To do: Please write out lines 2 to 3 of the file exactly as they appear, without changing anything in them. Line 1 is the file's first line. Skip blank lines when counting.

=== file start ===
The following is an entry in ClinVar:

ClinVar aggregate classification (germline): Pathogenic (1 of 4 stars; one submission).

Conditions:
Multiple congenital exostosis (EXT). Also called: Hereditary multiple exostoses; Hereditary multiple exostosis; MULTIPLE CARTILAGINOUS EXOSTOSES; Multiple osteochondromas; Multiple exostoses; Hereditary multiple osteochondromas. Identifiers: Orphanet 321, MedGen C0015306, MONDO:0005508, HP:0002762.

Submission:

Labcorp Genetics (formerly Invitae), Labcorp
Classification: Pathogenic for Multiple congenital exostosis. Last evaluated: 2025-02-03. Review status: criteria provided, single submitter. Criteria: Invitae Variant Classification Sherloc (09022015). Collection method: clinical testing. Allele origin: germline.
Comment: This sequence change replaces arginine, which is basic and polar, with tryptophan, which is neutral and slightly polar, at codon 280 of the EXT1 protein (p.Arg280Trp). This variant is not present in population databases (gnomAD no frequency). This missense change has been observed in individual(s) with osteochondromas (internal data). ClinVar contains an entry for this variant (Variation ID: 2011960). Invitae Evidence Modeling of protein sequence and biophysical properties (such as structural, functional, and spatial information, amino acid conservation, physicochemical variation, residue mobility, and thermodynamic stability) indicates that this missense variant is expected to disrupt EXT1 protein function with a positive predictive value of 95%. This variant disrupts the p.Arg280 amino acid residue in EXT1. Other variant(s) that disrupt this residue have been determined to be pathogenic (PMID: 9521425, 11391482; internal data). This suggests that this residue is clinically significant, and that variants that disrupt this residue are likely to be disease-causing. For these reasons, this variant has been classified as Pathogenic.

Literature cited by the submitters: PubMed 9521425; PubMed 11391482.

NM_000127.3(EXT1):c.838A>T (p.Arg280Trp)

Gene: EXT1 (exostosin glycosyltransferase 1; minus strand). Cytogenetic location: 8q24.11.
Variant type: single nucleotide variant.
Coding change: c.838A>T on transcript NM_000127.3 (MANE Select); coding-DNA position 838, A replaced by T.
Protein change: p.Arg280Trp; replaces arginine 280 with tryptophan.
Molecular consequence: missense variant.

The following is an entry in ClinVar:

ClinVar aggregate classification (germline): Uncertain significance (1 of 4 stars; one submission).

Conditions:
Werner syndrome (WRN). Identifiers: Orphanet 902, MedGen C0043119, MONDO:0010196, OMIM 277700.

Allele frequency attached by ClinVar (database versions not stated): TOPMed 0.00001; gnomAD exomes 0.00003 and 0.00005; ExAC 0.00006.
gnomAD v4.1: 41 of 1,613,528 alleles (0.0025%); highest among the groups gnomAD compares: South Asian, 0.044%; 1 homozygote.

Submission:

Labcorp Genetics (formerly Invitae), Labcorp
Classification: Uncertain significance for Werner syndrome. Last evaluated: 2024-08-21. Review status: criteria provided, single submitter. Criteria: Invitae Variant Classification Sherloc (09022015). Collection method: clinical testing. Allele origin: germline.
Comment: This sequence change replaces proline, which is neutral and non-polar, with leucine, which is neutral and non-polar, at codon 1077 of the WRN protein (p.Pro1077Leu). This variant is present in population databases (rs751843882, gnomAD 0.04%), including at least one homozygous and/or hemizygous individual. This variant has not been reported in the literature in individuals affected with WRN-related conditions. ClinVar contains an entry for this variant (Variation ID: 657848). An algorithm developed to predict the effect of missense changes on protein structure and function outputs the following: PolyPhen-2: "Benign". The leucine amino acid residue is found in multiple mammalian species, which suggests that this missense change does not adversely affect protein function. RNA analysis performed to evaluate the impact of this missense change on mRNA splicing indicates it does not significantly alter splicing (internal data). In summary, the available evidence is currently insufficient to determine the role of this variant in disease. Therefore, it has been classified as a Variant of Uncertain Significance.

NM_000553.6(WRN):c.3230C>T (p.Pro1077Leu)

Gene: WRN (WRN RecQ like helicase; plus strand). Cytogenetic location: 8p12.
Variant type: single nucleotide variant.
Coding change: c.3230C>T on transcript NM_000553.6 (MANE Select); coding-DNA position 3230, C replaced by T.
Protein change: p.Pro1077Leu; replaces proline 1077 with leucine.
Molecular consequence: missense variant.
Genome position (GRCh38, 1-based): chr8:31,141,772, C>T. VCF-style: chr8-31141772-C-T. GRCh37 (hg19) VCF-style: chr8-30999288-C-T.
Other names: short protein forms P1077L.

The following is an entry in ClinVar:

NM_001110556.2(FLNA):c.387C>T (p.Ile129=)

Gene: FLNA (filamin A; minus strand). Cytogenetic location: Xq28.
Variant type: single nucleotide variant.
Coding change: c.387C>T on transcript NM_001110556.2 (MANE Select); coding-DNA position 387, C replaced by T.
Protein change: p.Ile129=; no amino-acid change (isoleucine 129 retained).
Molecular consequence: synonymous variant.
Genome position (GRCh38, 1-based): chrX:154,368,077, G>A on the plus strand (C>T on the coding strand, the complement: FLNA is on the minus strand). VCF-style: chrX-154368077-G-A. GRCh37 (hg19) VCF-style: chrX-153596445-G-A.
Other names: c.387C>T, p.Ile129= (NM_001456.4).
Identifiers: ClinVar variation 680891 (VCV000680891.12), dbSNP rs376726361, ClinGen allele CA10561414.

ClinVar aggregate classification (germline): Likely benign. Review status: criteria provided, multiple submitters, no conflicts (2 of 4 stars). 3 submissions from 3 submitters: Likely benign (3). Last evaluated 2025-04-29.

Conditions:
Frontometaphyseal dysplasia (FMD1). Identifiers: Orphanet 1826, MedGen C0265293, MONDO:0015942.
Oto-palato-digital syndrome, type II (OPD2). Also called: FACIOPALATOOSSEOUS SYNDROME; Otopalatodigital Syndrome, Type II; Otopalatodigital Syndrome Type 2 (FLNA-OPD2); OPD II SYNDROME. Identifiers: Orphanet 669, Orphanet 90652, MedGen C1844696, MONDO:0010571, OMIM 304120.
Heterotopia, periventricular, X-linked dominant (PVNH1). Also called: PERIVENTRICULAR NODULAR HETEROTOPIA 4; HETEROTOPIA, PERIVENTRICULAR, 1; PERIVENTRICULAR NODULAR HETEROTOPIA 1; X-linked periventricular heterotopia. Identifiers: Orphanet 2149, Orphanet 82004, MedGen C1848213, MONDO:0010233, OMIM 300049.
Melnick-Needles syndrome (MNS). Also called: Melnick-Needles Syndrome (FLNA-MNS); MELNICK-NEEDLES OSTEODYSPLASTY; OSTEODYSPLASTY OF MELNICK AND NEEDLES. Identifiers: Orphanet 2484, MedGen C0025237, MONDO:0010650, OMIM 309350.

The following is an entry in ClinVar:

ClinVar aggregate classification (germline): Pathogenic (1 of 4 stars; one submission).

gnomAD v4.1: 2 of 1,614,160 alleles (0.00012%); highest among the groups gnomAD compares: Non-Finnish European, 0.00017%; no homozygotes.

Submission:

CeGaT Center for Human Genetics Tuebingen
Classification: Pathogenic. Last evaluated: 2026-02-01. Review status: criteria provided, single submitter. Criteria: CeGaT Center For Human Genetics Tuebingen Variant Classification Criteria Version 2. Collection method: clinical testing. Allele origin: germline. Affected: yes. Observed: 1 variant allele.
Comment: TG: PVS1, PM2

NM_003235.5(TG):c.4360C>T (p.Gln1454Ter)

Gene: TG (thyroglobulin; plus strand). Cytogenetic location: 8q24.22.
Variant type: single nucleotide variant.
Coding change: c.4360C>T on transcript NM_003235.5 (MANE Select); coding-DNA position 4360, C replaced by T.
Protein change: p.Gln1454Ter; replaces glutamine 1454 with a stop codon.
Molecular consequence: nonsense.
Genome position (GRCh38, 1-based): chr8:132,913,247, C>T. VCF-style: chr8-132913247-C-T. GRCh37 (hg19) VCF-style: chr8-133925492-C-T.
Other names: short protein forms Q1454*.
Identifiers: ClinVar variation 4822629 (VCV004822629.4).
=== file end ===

ClinVar aggregate classification (germline): Pathogenic (1 of 4 stars; one submission).

Conditions: